Search by:
Program Area: All
AllICT4DAgricultureEmergency Response and RecoveryHealthEducationMicrofinanceSupply Chain ManagementWater SecurityJustice and PeacebuildingPartnership and Capacity StrengtheningMonitoring Evaluation Accountability and LearningYouth
Type: All
AllTools for Field Staff - Best Practices - Fact Sheet - Guidelines - Learning Briefs - Manuals - Tool Kits - Federal Regulation - Code of ConductResearch - Case Studies - Papers/Reports - Journal article - Impact Evaluations - Evaluations/Assessments
Region: All
AllAfricaGreeceAsiaCentral America, South America & the CaribbeanEuropeMiddle East & North AfricaUnited States

Papers/Reports | July 26, 2018

Pricing and Payments in the Private Service Provider (PSP) Model

This report presents findings on pricing and payments observed in the EFI project, as well as CRS’s conclusions on how to implement its fee-for-service strategy moving forward. It draws on several tools deployed in support of EFI’s overall research agenda,
in order to produce as comprehensive a picture as possible, while drawing conclusions about the different conditions. These tools were:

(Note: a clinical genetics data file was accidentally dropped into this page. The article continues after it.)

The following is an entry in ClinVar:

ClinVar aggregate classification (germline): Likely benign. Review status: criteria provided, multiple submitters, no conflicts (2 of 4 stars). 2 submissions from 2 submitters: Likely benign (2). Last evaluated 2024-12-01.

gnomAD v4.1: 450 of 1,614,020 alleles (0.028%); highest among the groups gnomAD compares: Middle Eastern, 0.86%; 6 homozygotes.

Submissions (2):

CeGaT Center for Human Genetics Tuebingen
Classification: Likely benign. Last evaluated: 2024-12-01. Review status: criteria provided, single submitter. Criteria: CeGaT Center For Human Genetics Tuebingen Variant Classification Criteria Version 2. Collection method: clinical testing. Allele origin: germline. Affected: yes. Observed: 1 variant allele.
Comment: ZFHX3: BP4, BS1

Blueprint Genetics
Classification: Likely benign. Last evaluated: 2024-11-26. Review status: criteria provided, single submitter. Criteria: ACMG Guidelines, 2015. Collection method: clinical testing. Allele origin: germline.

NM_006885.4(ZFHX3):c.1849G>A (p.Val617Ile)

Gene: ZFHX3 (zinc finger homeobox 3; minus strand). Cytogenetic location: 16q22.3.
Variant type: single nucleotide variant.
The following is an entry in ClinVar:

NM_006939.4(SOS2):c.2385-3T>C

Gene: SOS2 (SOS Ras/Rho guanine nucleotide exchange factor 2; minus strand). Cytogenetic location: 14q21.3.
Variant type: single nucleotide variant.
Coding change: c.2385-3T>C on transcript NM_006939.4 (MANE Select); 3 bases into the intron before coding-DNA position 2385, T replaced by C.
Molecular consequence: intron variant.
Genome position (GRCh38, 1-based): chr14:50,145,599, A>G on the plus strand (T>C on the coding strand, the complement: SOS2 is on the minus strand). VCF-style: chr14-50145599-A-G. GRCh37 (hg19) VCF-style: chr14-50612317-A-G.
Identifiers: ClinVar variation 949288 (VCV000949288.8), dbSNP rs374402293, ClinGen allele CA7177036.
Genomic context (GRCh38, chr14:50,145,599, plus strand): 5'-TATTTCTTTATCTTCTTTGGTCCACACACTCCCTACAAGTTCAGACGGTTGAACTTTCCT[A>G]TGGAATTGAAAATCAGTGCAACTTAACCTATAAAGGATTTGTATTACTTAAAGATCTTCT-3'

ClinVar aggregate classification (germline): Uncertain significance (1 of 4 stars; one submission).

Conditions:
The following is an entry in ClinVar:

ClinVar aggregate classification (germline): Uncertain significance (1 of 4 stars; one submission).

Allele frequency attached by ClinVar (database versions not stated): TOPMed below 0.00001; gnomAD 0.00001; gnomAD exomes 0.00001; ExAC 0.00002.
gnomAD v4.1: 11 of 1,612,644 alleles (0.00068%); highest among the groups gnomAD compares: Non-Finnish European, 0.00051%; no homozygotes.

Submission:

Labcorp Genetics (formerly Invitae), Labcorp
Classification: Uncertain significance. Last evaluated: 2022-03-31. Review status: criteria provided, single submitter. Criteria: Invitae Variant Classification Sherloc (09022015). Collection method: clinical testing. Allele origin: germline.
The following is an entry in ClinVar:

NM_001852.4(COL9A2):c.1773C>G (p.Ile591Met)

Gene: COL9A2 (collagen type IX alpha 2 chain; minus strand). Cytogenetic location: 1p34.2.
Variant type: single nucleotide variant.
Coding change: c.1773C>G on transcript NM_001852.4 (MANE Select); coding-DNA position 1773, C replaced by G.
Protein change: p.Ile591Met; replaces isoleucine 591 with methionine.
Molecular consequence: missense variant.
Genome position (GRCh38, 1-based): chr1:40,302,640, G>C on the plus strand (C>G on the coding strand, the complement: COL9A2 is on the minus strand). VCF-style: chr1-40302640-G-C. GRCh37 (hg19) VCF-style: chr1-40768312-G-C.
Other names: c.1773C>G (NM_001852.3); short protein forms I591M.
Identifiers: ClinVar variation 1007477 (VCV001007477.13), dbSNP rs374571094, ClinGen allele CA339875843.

• A survey administered to SILC groups to record payment practices and elicit
  • member feedback on PSP services and price
  • A modified share-out tool to measure group payments to the PSPs with respect to
  • their cycle financial transactions
  • A survey to examine PSPs’ income and motivation, among other themes
  • Interviews with implementing partner staff to get their feedback on model variants

A 2-page summary of this report is available here. Other research reports related to this project are available here.

EFI was a 4-year project whose core goal was to ensure that vulnerable households experienced greater financial inclusion to improve their resilience. To this end, EFI formed savings groups using CRS' Savings and Internal Lending Communities (SILC) and Private Service Provider (PSP) methodologies in Burkina Faso, Senegal, Uganda, and Zambia. The EFI project aimed to create 19,200 new SILC groups with 502,320 members and had targeted its areas of operation using financial exclusion criteria; criteria which may well stand as a strong proxy for poverty. To try to bring in poorer households, EFI made critical adjustments to the SILC methodology, known collectively as the "Pro-Poor Package" (PPP) and contrasted with "Normal" SILC programming. The PPP adjustments included, for example, training PSPs to identify and mobilize poor households, replacing a minimum savings with a "target" savings, removing fines for failure to save and reducing the pressure to take loans.